In or about 2005, Roslyn and Frederick filed a petition in the Supreme Court of New York, Bronx County, seeking dismissal of the educational neglect proceeding then pending in Family Court. Sanders Aff. Ex. F. On April 5, 2005, Judge Dianne Renwick denied the petition, holding that because Plaintiffs' parents had "failed to obtain relief at the Court of Appeals, [they] cannot attack the Appellate Division's ruling by commencing an Article 78 proceeding in Supreme Court." Id. Furthermore, the court declined to remove the Family Court proceedings to the Supreme Court of New York, on the ground that "the Family Court is equipped to handle such a dispute." Id. On May 31, 2005, Plaintiffs' parents filed a motion requesting leave to renew and reargue their petition for dismissal of the educational neglect proceeding, and an unspecified preliminary injunction. Sanders Aff. Ex. G. On July 1, 2005, that request was denied. Id.

D. Prior Federal Court Actions

On July 7, 2003, Roslyn and Frederick filed an action in the Supreme Court of New York, Bronx County against a number of the defendants in this case, including ACS, Jackson, and Light, among others, alleging criminally negligent torts and constitutional violations. Sanders Aff. ¶ 9; Sanders Aff. Ex. E. On August 11, 2003, that action was removed to a court in this District. See Koger v. N.Y.C. Bd. of Educ., et al., No. 03 Civ. 6079 (SAS) (S.D.N.Y.), Dkt. 1. On February 18, 2004, the case was voluntarily dismissed. See id. Dkt. 10, 11. On September 5, 2007, Roslyn and Frederick moved for leave to restore and reargue the case; on September 11, 2007, the Hon. Shira A. Scheindlin denied that motion. Id. Dkt. 13.

On January 8, 2008, Frederick filed a separate complaint in this District pursuant to § 1983, against the defendants in the present action, as well as several public school employees, "Board of Education" officials, and the New York City Police Department. Koger v. N.Y.C. Bd. of Educ., et al., No. 08 Civ. 2101 (KMW) (S.D.N.Y.), Dkt. 2. The complaint alleged a conspiracy to violate his family's constitutional and civil rights, and sought $50 million in damages and the termination of all defendants from their positions. Id. On March 3, 2008, then-Chief Judge Kimba M. Wood dismissed the complaint on several grounds. See id. Dkt. 3; Sanders Aff. Ex. E ("2008 KMW Op."). First, the court held that the Bronx County Family Court and the Family Court judges were immune from suit. See 2008 KMW Op. at 3 (citations omitted). With respect to the claims against the court-appointed and Legal Aid attorneys and the City of New York, the court held that the complaint failed to state a cognizable § 1983 claim, as the court-appointed and Legal Aid attorneys were not state actors subject to suit under the statute, and Frederick did not plead facts alleging that his injury was caused by a policy or custom of the City of New York, as is required to state a § 1983 claim against a municipality. Id. at 4-6. The court also noted that many of the claims appeared time-barred. Id. at 7.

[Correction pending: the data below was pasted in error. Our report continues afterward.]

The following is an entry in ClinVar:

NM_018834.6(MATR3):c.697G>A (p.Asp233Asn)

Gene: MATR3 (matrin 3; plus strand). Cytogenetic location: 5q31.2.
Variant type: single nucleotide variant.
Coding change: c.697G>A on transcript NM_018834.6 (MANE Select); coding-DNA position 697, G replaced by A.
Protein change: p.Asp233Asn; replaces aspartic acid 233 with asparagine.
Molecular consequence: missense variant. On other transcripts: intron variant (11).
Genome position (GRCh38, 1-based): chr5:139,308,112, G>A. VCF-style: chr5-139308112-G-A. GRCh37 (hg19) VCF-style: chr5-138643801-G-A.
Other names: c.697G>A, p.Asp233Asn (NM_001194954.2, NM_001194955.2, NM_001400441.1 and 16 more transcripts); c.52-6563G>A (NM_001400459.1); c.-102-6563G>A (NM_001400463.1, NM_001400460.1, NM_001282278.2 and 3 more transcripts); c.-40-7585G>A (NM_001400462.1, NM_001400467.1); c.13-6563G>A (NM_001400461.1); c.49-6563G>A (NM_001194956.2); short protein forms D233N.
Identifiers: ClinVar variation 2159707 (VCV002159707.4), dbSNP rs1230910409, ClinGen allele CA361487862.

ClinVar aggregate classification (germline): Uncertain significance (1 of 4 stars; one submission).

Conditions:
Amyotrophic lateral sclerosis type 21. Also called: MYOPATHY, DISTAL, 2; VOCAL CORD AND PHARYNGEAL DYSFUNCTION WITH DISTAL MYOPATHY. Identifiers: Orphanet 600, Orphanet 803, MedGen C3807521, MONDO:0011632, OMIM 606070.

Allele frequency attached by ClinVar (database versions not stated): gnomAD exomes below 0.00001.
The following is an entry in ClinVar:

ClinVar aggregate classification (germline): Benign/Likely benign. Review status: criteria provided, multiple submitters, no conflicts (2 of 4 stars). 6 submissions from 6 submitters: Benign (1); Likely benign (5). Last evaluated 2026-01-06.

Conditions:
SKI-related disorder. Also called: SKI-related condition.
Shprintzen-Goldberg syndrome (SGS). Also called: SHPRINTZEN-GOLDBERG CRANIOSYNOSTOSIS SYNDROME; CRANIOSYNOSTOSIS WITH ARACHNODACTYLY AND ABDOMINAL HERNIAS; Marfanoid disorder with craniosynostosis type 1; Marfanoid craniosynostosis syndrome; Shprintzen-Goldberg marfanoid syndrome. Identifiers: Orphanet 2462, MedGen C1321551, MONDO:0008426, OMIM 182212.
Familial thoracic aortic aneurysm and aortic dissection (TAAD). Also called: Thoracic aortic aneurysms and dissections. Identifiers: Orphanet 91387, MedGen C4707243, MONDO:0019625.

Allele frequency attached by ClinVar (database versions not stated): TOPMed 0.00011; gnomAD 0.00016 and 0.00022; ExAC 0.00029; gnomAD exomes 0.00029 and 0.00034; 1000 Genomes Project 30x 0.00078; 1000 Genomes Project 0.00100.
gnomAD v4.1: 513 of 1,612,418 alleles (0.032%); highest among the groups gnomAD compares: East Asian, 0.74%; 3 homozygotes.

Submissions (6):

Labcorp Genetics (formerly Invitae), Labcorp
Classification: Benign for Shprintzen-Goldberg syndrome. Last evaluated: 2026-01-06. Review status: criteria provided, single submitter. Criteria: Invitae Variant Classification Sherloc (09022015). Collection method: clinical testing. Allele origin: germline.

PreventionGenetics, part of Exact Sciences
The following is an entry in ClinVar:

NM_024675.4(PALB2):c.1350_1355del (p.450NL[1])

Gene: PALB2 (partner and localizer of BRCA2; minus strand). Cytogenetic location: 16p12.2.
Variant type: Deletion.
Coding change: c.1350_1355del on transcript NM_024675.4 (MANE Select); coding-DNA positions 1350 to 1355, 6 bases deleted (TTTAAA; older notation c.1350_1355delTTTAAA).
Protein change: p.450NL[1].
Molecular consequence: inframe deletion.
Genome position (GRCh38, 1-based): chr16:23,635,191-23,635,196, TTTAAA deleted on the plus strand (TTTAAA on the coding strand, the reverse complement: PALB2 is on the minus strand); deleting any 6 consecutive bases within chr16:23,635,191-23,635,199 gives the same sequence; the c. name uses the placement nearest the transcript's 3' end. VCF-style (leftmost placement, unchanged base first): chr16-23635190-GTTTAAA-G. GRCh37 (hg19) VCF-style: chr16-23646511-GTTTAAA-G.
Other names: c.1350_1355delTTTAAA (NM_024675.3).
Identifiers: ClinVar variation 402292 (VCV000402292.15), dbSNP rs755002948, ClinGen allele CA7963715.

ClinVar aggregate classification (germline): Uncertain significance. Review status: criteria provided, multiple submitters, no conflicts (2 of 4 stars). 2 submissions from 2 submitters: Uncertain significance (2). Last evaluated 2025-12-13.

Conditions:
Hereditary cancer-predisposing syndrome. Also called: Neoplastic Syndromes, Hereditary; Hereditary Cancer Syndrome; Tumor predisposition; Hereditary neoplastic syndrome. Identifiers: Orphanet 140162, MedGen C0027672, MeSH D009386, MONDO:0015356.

On May 23, 2008, Frederick filed a motion to vacate the order and judgment of the court dismissing his complaint. Koger v. N.Y.C. Bd. of Educ., et al., No. 08 Civ. 2101, Dkt. 5. On July 25, 2008, the court denied the motion, and noted that Frederick "will not be allowed to file anything further in captioned manner with the exception of documents directed to the [Second ...